Minnesota Now with Cathy Wurzer

Therapists say summer break is the perfect time for children to learn skills for their mental health

Stuffed animals create a sense of comfort for children
Stuffed animals create a sense of comfort for children participating in play therapy at the Bridge Healing Center in St. Cloud.
Paul Middlestaedt for MPR News

We’re well into the official start of summer, and teenagers across Minnesota have a break from their jam-packed school schedules. Between homework, extracurricular activities and part-time jobs, many teenagers don’t have time for much else during the school year — which makes summer the perfect time for those things that get sidelined. Like therapy, for example.

A therapist joined the show to explain why summer therapy for teens can be beneficial. Lexi McMullen is a Moorhead-based family therapist at The Village Family Service Center.

Use the audio player above to listen to the full conversation.

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Audio transcript

CATHY WURZER: We are well into the official start of summer, and teenagers across Minnesota have a break from their jam-packed school schedules. Between homework, extracurriculars, and part-time jobs, many teens don't have enough time for much else during the school year, which makes summer the perfect time for those things that get sidelined, like therapy, for example.

Here to explain why summer therapy for teens can be beneficial is Lexi McMullen, a Moorhead-based family therapist at the Village Family Service Center in Moorhead. Lexi, thanks for taking the time to talk with us.

LEXI MCMULLEN: Thank you. It's very nice to be here.

CATHY WURZER: It may feel like adding therapy sessions into a kid's summer vacation defeats the purpose of the break from the usual grind. Are you seeing more parents and teens ask for help this time of the year?

LEXI MCMULLEN: I do see that. I do see that there's definitely a demand for needing support in the summer. I think just with the pressure of school and academics is reduced, and students are just really able to target their goals and make progress over the summer. They feel empowered to kind of enter the next school year with some more skills.

I think summer, too, also just gives them a chance to focus on themselves. And they can kind of reflect from the school year on what went good or what could have gone better. And then they have that 10 to 12-week time in the summer to just really hone in on what they need for themselves and build resilience and use those skills in the fall.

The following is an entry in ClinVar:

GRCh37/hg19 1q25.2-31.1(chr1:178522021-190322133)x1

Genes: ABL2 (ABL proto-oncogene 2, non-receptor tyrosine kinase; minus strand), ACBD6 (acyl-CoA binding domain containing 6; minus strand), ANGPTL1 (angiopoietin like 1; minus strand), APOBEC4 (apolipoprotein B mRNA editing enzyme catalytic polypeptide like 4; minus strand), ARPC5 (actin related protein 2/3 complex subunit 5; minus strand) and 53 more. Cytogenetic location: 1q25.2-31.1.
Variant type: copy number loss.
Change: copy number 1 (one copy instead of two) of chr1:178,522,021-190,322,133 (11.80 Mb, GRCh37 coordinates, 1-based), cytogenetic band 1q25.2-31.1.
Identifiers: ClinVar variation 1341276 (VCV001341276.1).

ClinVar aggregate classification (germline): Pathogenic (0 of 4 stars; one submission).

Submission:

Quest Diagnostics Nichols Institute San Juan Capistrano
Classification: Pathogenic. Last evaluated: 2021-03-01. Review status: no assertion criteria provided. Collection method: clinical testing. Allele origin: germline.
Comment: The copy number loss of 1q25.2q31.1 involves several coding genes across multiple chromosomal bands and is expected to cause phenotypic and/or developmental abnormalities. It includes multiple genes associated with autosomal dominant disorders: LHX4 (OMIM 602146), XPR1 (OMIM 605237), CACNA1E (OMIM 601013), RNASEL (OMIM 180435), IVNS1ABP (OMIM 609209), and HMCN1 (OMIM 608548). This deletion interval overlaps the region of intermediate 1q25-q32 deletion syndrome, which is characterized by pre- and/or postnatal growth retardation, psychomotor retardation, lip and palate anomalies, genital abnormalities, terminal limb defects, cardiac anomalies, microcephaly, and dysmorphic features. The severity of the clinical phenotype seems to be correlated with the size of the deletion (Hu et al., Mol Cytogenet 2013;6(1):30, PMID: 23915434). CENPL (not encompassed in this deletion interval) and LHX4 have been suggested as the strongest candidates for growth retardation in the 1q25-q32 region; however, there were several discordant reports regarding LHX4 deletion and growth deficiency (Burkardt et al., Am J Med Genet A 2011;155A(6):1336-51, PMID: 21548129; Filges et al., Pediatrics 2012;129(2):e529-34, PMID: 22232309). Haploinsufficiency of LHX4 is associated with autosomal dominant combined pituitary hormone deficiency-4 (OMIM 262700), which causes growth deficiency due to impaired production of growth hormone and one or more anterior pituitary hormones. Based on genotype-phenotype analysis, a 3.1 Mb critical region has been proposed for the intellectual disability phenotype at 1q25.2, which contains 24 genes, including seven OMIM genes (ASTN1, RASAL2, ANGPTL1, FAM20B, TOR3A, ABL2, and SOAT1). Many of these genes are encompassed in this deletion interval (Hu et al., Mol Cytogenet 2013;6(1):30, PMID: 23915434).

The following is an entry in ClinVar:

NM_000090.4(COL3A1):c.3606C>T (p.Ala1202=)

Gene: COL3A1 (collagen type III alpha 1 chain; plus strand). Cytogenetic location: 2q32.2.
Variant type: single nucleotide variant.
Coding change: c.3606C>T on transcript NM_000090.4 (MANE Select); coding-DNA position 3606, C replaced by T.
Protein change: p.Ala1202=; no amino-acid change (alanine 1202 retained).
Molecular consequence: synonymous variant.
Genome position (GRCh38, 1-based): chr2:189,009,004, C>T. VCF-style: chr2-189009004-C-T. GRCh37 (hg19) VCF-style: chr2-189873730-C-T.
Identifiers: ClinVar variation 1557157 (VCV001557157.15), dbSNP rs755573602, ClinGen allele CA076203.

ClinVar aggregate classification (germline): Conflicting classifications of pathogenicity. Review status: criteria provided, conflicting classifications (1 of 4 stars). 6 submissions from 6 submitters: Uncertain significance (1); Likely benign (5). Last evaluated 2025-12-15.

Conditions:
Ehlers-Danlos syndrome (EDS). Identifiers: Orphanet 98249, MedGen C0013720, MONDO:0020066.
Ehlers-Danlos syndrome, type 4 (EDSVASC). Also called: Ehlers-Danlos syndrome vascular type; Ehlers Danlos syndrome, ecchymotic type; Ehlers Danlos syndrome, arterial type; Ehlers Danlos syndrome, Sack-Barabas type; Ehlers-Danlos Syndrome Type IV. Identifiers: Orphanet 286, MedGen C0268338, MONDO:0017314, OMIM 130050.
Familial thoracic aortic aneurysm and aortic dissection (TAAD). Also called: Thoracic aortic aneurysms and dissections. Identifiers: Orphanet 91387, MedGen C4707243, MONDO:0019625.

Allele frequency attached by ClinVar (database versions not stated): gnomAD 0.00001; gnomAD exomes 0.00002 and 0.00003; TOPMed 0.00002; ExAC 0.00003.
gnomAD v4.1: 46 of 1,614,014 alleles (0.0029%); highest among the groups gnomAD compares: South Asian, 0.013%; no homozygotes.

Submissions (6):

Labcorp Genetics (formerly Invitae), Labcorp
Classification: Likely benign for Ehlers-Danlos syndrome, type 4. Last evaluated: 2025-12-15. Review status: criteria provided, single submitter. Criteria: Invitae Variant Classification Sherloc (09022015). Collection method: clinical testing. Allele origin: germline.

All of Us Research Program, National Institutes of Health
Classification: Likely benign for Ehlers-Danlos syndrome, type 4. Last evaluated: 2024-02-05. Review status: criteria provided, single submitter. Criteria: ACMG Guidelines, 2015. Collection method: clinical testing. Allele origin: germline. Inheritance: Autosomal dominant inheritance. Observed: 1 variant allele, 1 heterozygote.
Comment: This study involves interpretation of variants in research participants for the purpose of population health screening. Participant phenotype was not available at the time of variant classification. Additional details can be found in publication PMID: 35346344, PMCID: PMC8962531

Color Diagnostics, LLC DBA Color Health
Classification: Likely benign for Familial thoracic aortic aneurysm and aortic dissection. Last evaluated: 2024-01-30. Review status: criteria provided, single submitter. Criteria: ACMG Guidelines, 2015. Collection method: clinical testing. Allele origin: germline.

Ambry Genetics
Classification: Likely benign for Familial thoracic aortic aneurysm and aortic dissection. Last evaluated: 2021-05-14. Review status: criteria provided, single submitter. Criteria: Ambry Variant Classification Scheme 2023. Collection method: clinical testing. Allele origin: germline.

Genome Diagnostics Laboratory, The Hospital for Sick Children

CATHY WURZER: Do parents initiate this or do kids?

LEXI MCMULLEN: I think it's a little of both, but I definitely-- I work with a lot of school-aged kids and teenagers in the high school. So I see it come from the teens a lot, where they're like, hey, I could really use someone to talk to, or I'm struggling and I just want this space for myself. And then other times, it is the parents as well, whether it's maybe teachers that kind of clue them in, or the parents see them maybe struggling where they reach out for services for their kiddos.

CATHY WURZER: For folks who don't have a young person in their lives at the moment, at the moment-- maybe they've been away from the scene for quite some time, and we hear about how many young people are struggling nowadays-- what are some of the common things that you help kids face?

LEXI MCMULLEN: I would say, just even looking at the caseloads that kids have in school these days, it's changed a lot from generations before. So I think just even the stress management concept that us adults can relate to, but you look at the caseload of academics and extracurricular activities, and a lot of kids have a job. And so they're trying to balance all the-- for one, in their teenage years, forming their self-identity and exploring who they are as a person, and then also balancing friends and family and work and academics.

So I think a lot of times, that's just very overwhelming, especially these days, too. I see a lot of high schoolers taking some accelerated classes, some college courses. So they kind of have this full caseload of having to balance all that. And that's overwhelming.